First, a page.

ISTANBUL - Anatolia News Agency
Turkey’s first national research ship, TÜBİTAK Marmara, was put to sea. AA photo
Turkey’s first national research ship, TÜBİTAK Marmara, which is purposed to observe undersea operations of every kind as well as to conduct oil exploration activities, was put to sea Feb. 17.
“Turkey has proved that it is also capable of building research ships, along with freight ships. Hopefully, it will be able to export these ships also,” Science, Industry and Technology Minister Nihat Ergün said during the landing event of the ship in Istanbul. “The studies to be done with this ship will boost our country’s opportunities to benefit from the seas and will create a substantial surplus for our country.”
The ship will contribute to the protection of marine ecosystems from soaring sea traffic and enable research, surveillance and guidance on many undersea-related issues including watching fault lines and pipelines as well as exploring for oil.
Turkey hasn’t benefited from its marine opportunities as much as it should have since research ships and the human resources for these studies have not been adequate, Ergün said, promising to do more in the government.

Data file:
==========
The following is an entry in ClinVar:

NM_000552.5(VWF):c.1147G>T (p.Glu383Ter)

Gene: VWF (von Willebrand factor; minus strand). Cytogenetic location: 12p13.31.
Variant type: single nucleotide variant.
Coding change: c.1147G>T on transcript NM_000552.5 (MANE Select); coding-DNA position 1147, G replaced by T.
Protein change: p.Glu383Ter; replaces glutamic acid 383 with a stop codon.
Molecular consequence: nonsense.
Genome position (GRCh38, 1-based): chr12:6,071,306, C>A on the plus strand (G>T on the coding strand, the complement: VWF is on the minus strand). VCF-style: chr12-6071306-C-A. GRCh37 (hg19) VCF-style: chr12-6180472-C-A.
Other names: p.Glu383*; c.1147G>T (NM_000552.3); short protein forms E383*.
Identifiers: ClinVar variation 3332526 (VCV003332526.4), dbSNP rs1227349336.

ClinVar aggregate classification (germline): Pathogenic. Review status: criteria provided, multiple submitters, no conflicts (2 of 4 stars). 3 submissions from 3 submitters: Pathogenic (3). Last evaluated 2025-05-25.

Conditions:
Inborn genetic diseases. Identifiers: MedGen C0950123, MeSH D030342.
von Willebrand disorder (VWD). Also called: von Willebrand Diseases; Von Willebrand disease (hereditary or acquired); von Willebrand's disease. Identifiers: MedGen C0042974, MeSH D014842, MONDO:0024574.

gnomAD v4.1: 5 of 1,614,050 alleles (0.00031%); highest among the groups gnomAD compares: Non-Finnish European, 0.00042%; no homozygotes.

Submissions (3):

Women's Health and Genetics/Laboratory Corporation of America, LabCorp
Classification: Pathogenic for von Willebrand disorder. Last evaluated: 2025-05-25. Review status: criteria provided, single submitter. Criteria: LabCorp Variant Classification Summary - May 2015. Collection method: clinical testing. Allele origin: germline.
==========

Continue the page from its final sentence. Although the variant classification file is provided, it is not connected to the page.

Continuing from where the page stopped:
In his remarks on the surging research and development budget of the government, the minister reasserted the Turkish government’s goal of being a country that focuses on research investment even though it won’t bring political benefits.
“Ten years ago, research infrastructure investments used to be only 114 million Turkish Liras within investment programs, but in 2013, we’ve allocated 1.9 billion liras, which is 17 times more.”
The ship will be fully equipped by the end of May and begin to its operations, the minister said during his speech at the event.
Building the research ship is an extension of the program to boost Turkey’s marine research, which started with establishment of a Sea Research Center within Turkey’s scientific institution TÜBİTAK’s Marmara region study hub. The center was formed for information sharing with international research centers and to adjust the systems to International Maritime Organization and European Union
environment and water directives.